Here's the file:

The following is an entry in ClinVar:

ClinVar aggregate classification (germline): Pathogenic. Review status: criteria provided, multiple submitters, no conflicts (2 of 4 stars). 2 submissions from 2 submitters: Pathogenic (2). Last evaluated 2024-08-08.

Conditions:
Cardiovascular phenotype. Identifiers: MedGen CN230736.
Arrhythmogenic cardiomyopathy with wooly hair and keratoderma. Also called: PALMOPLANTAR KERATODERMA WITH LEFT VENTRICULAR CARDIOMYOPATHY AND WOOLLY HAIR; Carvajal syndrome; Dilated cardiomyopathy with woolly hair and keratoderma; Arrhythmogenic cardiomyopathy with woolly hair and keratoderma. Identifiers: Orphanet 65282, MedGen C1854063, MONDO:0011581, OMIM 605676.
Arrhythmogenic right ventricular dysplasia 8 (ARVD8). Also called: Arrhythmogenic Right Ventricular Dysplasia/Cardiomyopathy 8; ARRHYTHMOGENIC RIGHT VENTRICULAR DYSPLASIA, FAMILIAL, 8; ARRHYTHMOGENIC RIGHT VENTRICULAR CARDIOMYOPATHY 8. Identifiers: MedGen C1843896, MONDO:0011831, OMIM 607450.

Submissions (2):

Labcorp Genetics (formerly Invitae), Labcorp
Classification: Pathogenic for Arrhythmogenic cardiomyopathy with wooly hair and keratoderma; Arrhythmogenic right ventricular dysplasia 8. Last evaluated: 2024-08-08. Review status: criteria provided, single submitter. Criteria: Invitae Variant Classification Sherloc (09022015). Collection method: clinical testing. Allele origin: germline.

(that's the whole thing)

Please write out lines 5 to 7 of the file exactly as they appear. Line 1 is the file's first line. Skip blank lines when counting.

Arrhythmogenic cardiomyopathy with wooly hair and keratoderma. Also called: PALMOPLANTAR KERATODERMA WITH LEFT VENTRICULAR CARDIOMYOPATHY AND WOOLLY HAIR; Carvajal syndrome; Dilated cardiomyopathy with woolly hair and keratoderma; Arrhythmogenic cardiomyopathy with woolly hair and keratoderma. Identifiers: Orphanet 65282, MedGen C1854063, MONDO:0011581, OMIM 605676.
Arrhythmogenic right ventricular dysplasia 8 (ARVD8). Also called: Arrhythmogenic Right Ventricular Dysplasia/Cardiomyopathy 8; ARRHYTHMOGENIC RIGHT VENTRICULAR DYSPLASIA, FAMILIAL, 8; ARRHYTHMOGENIC RIGHT VENTRICULAR CARDIOMYOPATHY 8. Identifiers: MedGen C1843896, MONDO:0011831, OMIM 607450.

Submissions (2):